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John Burroughs to Walt Whitman, 14 March 1881

 loc.01137.001_large.jpgSee notes Apr 17 1888 Dear Walt:

I send you a little remembrancer—enough to pay your expenses up here when you get ready to come, which I hope will be before long. I have recd​ reminders from you from time to time in the shape of papers &c, which I have been glad to get. I see about all that is in the Tribune as I take the semi-weekly The sketch of Carlyle in the  loc.01137.002_large.jpg London paper was the best I have seen, your own words upon his death were very noble & touching. It was a proper thing for you to do & it became you well The more one reads & knows of Carlyle the more one loves & reverences him. He was worth all other Britains put together to me. What have we to do with his opinions? He was a towering & god like man & that was enough. He is to be judged as a poet & prophet, & not as a molder of opinion. He was better & greater than any opinion he could have. His style too  loc.01137.003_large.jpg I would not have different True it was not the "Mary-had-a-little-lamb" style of most of his critics, any more than your own prose style is, but grand & manly & full of thunder & lightning.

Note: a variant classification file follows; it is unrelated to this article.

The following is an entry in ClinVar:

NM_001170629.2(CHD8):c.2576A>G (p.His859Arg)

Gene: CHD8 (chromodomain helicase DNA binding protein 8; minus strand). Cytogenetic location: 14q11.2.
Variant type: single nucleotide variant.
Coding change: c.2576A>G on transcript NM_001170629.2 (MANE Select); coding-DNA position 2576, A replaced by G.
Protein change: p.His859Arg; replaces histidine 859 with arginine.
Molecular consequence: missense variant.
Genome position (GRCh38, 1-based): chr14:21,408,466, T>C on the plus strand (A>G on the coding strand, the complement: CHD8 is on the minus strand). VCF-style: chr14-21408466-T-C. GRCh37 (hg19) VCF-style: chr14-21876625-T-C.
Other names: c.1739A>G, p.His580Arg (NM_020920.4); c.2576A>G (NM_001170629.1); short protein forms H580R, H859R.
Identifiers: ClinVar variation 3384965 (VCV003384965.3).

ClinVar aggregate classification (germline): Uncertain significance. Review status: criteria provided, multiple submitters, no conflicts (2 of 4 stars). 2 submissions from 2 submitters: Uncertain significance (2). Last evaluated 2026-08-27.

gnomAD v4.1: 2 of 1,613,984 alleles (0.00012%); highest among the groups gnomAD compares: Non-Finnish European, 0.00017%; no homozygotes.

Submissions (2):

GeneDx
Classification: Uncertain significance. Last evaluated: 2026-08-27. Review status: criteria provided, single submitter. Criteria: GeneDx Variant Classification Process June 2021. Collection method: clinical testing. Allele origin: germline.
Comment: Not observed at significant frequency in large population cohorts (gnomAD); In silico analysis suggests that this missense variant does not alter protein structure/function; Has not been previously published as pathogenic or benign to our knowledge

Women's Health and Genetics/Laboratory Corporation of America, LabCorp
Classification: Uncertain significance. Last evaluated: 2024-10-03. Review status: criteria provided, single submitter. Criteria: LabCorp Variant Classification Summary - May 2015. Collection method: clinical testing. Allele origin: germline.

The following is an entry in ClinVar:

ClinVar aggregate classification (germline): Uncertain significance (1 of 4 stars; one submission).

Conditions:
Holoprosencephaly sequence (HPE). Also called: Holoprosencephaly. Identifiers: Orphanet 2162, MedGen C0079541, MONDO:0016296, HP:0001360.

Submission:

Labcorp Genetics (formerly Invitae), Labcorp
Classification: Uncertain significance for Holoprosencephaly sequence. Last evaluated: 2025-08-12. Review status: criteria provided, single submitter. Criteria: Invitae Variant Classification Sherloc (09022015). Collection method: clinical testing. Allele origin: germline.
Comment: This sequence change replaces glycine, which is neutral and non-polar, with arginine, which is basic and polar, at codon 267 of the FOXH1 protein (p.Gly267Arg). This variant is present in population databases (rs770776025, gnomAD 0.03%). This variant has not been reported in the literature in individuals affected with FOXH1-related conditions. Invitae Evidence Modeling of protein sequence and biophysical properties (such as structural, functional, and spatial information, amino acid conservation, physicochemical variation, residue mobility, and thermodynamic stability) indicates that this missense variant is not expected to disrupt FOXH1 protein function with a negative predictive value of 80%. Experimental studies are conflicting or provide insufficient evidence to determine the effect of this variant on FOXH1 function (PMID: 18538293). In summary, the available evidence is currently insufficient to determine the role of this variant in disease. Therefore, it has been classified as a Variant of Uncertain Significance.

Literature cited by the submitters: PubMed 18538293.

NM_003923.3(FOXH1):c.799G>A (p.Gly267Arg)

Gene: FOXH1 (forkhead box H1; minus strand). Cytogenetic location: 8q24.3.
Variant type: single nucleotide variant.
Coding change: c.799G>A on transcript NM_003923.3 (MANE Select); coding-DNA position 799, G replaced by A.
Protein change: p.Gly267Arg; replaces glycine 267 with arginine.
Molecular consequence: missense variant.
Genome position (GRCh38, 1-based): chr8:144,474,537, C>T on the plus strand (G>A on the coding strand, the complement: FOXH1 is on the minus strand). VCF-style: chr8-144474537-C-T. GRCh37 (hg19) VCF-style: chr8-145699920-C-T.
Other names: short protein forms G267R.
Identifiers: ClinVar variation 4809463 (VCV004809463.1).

The robins are just here, & the ice on the river is moving this afternoon, bag & baggage. Ursula is still in N.Y.​ but is doing pretty well & hopes to be home soon. Julian & I have all sorts of ups & downs. I am correcting the proof of Pepacton & writing an article for Scrib on Thoreau. I first wrote them  loc.01137.004_large.jpg a notice of his Journal just published, which they were pleased to say was too good for a book notice & that I must make a body article out of it &c. Scrib. has displayed some remarkable journalistic enterprise lately—they have got from Emerson his article on Carlyle for their May no. This is sub rosa & is not for the public yet. I enclose you a slip of the article or lecture which you may have seen. I do not think his trip hammer with the Aeolian attachment figure conceived in the highest spirit. It is so preposterous & impossible that it spoils it for me, but it raps soundly upon the attention for a moment, & I suppose that is enough for his purpose.

Let me hear from you John Burroughs

I hope your cloud lifts as spring comes & that you are better. If you see young Kennedy tell him I will write to him again by & by. I guess he is a good fellow, but he needs hetcheling to get the toe out the flax. How do you like him? I shall want a set of your books by & by.

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